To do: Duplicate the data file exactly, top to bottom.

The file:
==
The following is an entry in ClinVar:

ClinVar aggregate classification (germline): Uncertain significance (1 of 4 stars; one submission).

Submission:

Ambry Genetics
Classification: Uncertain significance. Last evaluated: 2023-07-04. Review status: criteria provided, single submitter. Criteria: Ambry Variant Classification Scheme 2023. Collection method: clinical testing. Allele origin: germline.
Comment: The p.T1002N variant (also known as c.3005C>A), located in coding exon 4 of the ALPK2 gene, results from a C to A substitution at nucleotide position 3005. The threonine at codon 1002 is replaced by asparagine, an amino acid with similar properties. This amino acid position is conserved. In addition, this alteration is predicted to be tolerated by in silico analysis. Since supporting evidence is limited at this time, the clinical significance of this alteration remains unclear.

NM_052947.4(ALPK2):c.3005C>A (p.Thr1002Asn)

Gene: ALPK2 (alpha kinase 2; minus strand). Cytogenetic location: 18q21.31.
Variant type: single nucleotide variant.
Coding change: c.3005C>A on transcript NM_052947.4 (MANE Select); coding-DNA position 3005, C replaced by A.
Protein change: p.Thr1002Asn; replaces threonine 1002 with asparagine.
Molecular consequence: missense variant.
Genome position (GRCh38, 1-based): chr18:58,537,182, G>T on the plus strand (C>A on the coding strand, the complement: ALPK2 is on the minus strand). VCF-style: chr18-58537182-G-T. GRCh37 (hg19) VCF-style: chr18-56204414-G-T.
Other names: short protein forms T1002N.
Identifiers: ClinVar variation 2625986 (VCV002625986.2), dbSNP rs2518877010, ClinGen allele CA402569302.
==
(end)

The following is an entry in ClinVar:

ClinVar aggregate classification (germline): Uncertain significance (1 of 4 stars; one submission).

Submission:

Ambry Genetics
Classification: Uncertain significance. Last evaluated: 2023-07-04. Review status: criteria provided, single submitter. Criteria: Ambry Variant Classification Scheme 2023. Collection method: clinical testing. Allele origin: germline.
Comment: The p.T1002N variant (also known as c.3005C>A), located in coding exon 4 of the ALPK2 gene, results from a C to A substitution at nucleotide position 3005. The threonine at codon 1002 is replaced by asparagine, an amino acid with similar properties. This amino acid position is conserved. In addition, this alteration is predicted to be tolerated by in silico analysis. Since supporting evidence is limited at this time, the clinical significance of this alteration remains unclear.

NM_052947.4(ALPK2):c.3005C>A (p.Thr1002Asn)

Gene: ALPK2 (alpha kinase 2; minus strand). Cytogenetic location: 18q21.31.
Variant type: single nucleotide variant.
Coding change: c.3005C>A on transcript NM_052947.4 (MANE Select); coding-DNA position 3005, C replaced by A.
Protein change: p.Thr1002Asn; replaces threonine 1002 with asparagine.
Molecular consequence: missense variant.
Genome position (GRCh38, 1-based): chr18:58,537,182, G>T on the plus strand (C>A on the coding strand, the complement: ALPK2 is on the minus strand). VCF-style: chr18-58537182-G-T. GRCh37 (hg19) VCF-style: chr18-56204414-G-T.
Other names: short protein forms T1002N.
Identifiers: ClinVar variation 2625986 (VCV002625986.2), dbSNP rs2518877010, ClinGen allele CA402569302.